The International Council on Combustion Engines (CIMAC) is a global non-profit association consisting of engine manufacturers, engine users, research organisations and other stakeholders interested in developing and using diesel and gas engines and gas turbines for propulsion and power generation. CIMAC Working Group 7 Fuels prepares recommendations on various fuel use, properties, and quality aspects.

Another case that occurred and reported by DNV was in 2015 it is a good example of the incident where in an increase in biocomponent was found the marine diesel fuel. The marine diesel Fuel meet the specification as the consistency of the biocomponent in the fuel was not specified in the specifications. This not only increased the risk of microbial contamination. The report also shows that the biocomponent percentage has been increasing year on year and it is about 11% of all the marine diesel fuel oil (distillate fuels) contain this at the moment.

Yet another example of the same is from the heavy fuel side in which the mixing of new and existing fuels, which have the tendency to increase the in-stabilise of these fuels in the tanks.

MARPOL testing is the best way possible to reconcile these issues, but not all are actually doing this testing, in fact only about 20–25% have been doing this fuel testing. The only reason behind this is that it can up to six days to get these results back, and by that time vessels might already have been sailing for almost a week resulting the need to use the fuel that is already in the tank. Resulting into multiple issues that arise with it.

Probable Issues faced with Bunker Fuel ?

Usage of Bunker fuel might result to following issues if not kept in check. Usage of Fuel oil and Diesel Fuels both comes with its own challenges.

In case of heavy fuels, the most common problem is with the stability and with the ominous catalytic fines which have the tendency to wear down vessels engines, even though the fuels incorporated by the vessel is within specifications.

In case of marine diesel fuel there are more problems with the involvement of bio fuels which might risk the microbial impact on the fuel thus leading to vessel facing issue with storage of fuel for longer duration and might affect the lubricity of the fuel in the engine.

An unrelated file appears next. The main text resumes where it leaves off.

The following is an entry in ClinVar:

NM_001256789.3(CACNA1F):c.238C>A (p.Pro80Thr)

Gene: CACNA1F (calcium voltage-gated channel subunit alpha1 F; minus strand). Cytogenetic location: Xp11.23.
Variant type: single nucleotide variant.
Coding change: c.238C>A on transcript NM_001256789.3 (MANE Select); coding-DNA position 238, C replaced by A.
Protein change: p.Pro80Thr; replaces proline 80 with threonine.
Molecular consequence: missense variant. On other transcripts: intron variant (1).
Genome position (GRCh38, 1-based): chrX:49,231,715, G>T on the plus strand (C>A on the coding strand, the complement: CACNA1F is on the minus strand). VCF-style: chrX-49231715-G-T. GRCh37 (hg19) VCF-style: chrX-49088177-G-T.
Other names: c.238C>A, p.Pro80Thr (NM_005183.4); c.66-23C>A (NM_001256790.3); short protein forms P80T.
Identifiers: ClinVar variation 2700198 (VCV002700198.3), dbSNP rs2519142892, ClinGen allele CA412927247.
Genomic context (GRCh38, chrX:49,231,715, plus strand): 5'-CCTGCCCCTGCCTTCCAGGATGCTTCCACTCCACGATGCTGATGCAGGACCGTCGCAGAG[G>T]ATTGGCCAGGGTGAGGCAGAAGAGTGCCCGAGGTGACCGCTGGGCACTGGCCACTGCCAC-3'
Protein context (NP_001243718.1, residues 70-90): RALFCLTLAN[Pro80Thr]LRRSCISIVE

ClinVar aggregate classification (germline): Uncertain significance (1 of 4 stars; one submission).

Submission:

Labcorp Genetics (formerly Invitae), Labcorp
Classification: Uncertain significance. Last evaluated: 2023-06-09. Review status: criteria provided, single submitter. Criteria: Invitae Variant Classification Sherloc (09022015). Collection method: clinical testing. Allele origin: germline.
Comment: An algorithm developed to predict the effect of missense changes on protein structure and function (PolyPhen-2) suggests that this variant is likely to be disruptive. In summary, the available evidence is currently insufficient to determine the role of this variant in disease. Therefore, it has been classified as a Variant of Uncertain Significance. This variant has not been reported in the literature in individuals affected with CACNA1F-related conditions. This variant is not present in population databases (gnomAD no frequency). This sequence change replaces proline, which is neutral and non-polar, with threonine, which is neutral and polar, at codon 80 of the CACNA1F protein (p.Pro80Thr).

Water content is a common problem in both fuel grades.

Most of these issues are avoidable, and the good news is that this can be detected very easily, if they can be treated before they cause any harm to the vessel fuel system or engine it will help in working of the vessel smoothly.

Solutions to the problems can be as follows if the Shipping companies would like to resolve and reduce such incidents:

  1. Currently there are a number of different test kits on the market and the precautionary measures which helps in identifying the probable issues with the fuel. So, shipping companies can use them to identify if the fuel is good quality.
  2. It is clear from all of the above, in order to avoid any such situations, regular fuel testing is vital as it ensures that the fuel oil that vessel has bunkered and if it is fit for purpose these fuels.
  3. Now as in the market fuel oil becomes popular leading to more players in market and more regulated by different bodies, the need for consistency, and being thorough for the usage of different vessels become all the more important.
  4. All the oil companies, suppliers or users, are now aware how much difference in quality can happen and the effect of contaminated fuel can create severe issues and might be a danger to the all the people involved in the shipping sector. Fuelling being one of the major shareholders in the operations of the vessels, it comes even more vital that all the players do their tasks and check the fuel consistently.

– Astha Sharma